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The Impeachment and Trial of a Former President

CRS Legal Sidebar – The Impeachment and Trial of a Former President, January 15, 2021: “For the second time in just over a year, the House of Representatives has voted to impeach President Donald J. Trump. The House previously voted to impeach President Trump on December 18, 2019, and the Senate voted to acquit the President on February 5, 2020. Because the timing of this second impeachment vote is so close to the end of the Trump Administration, it is possible that any resulting Senate trial may not occur until after President Trump leaves office on January 20, 2021. This possibility has prompted the question of whether the Senate can try a former President for conduct that occurred while he was in office…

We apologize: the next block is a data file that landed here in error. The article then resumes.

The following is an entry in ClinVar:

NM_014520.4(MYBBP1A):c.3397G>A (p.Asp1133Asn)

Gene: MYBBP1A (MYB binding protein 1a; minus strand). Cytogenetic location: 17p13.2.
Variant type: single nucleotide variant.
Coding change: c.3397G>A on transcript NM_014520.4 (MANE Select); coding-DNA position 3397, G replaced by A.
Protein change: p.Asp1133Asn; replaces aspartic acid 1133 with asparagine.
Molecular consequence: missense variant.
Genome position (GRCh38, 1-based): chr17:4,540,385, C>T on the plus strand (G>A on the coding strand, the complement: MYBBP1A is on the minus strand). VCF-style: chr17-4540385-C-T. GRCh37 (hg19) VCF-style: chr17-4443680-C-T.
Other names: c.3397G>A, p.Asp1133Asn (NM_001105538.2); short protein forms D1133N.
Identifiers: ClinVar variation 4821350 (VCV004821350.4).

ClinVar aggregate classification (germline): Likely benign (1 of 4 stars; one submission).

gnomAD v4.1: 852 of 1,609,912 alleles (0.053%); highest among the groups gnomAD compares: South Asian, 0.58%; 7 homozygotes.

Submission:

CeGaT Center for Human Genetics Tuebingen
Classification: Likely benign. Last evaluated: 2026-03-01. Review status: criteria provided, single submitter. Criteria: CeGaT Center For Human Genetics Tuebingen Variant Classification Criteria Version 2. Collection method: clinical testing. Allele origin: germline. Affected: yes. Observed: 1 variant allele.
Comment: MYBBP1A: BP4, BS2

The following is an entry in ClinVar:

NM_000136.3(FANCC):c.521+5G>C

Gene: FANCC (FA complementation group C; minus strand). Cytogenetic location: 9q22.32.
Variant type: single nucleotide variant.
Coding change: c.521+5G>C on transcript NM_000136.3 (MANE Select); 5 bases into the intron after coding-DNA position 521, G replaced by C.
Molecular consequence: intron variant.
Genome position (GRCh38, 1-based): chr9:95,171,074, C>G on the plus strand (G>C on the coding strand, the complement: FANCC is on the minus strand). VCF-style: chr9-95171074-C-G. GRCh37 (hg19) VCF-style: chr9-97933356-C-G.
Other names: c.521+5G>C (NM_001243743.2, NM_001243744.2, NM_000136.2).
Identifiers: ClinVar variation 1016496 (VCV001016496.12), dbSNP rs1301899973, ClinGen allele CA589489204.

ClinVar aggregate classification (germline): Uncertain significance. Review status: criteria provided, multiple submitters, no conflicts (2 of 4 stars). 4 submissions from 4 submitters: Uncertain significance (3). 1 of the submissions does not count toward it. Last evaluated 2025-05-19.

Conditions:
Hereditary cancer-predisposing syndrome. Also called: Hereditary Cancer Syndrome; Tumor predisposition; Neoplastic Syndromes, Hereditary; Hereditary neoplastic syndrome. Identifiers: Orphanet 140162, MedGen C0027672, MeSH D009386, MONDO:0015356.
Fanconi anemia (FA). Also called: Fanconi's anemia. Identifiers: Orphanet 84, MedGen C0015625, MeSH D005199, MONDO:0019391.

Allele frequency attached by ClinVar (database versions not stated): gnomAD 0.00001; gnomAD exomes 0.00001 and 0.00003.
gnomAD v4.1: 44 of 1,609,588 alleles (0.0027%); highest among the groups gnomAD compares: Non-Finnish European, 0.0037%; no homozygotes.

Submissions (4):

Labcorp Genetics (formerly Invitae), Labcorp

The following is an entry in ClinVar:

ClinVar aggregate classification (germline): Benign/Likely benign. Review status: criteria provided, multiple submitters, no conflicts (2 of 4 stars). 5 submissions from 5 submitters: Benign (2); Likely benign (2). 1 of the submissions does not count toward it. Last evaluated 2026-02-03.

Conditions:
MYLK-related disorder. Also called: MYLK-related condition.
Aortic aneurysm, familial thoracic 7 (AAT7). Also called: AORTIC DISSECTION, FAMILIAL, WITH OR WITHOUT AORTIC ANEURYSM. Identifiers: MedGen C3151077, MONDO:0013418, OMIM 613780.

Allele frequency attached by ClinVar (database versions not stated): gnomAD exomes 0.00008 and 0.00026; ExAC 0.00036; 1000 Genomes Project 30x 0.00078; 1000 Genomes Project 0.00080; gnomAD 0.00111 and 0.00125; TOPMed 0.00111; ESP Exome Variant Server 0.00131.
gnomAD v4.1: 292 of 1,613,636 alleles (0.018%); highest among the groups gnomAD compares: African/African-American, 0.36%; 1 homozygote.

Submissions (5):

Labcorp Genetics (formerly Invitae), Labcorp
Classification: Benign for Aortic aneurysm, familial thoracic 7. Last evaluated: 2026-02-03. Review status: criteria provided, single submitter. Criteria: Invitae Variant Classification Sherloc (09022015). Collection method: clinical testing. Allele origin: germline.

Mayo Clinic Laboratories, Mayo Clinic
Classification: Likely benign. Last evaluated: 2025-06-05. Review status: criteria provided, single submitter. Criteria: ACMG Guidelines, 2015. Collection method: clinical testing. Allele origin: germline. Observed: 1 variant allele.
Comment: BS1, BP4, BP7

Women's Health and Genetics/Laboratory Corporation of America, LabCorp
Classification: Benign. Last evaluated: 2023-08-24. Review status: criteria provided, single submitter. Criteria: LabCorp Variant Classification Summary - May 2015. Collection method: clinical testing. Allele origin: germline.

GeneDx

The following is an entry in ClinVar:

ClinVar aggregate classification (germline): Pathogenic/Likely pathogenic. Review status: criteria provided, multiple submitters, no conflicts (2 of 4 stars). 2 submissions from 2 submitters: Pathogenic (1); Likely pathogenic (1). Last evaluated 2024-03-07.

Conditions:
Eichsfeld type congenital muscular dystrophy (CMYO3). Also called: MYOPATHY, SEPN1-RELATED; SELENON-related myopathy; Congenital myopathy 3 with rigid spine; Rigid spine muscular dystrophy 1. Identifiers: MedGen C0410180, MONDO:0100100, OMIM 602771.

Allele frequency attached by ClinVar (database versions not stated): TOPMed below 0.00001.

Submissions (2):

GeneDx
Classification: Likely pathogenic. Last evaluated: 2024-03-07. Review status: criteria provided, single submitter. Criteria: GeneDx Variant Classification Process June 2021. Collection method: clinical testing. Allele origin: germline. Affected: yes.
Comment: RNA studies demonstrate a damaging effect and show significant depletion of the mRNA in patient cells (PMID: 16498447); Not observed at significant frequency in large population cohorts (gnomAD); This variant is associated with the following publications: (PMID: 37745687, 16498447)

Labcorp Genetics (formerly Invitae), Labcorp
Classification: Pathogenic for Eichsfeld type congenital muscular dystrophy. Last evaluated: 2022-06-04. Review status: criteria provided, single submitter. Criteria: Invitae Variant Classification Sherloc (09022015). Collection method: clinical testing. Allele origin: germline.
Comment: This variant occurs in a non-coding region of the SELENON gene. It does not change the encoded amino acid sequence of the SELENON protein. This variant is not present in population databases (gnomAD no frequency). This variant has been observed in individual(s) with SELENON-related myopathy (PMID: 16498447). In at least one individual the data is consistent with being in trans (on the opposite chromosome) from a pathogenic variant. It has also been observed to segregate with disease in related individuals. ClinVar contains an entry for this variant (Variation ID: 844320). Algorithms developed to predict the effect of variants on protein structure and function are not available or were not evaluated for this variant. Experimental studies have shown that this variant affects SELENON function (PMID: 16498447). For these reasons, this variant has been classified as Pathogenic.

The Constitution does not directly address whether Congress may impeach and try a former President for actions taken while in office. Though the text is open to debate, it appears that most scholars who have closely examined the question have concluded that Congress has authority to extend the impeachment process to officials who are no longer in office. As an initial matter, a number of scholars have argued that the delegates at the Constitutional Convention appeared to accept that former officials may be impeached for conduct that occurred while in office. This understanding also tracks with certain state constitutions predating the Constitution, which allowed for impeachments of officials after they left office. It also accords with the British impeachment of Warren Hastings two years after his resignation as the governor-general of Bengal. The impeachment occurred during the Convention debates and was noted expressly by the delegates without expressing disapproval of the timing. While the Framers were aware of the British and state practices of impeaching former officials, scholars have noted that they chose not to explicitly rule out impeachment after an official leaves office. But the Framers nonetheless made other highly specific decisions about the impeachment process that departed from the British practice, such as requiring a two-thirds majority in the Senate for a conviction when the British system allowed conviction on a majority vote…”

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